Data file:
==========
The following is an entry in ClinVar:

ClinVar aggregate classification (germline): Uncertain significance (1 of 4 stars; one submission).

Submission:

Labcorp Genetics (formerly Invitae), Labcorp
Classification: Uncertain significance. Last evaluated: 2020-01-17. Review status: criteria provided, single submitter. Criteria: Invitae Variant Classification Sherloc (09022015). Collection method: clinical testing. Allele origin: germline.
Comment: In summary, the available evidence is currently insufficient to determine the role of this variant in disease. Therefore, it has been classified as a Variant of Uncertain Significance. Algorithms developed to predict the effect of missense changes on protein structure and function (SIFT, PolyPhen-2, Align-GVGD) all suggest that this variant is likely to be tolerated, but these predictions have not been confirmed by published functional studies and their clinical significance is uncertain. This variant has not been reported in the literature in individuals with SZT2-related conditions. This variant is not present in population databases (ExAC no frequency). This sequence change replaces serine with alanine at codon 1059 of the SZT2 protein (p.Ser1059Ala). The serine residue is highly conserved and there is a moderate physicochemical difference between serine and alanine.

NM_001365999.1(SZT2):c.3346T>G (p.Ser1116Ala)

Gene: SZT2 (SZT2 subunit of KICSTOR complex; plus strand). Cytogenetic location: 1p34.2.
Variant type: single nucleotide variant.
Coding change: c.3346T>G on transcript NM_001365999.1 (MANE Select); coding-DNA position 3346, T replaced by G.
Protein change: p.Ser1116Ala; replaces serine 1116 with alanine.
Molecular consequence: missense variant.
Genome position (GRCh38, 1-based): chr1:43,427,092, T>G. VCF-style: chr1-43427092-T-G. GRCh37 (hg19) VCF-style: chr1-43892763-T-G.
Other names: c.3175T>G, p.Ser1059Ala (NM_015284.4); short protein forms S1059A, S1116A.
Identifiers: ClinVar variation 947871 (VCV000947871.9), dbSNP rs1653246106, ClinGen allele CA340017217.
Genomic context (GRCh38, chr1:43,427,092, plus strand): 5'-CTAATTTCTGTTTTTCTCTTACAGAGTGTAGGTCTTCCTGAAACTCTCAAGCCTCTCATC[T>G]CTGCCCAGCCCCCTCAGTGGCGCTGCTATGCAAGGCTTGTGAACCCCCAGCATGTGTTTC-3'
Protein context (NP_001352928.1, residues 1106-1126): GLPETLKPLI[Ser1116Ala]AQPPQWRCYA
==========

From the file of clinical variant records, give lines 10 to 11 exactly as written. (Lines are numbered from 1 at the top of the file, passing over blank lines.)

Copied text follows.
Coding change: c.3346T>G on transcript NM_001365999.1 (MANE Select); coding-DNA position 3346, T replaced by G.
Protein change: p.Ser1116Ala; replaces serine 1116 with alanine.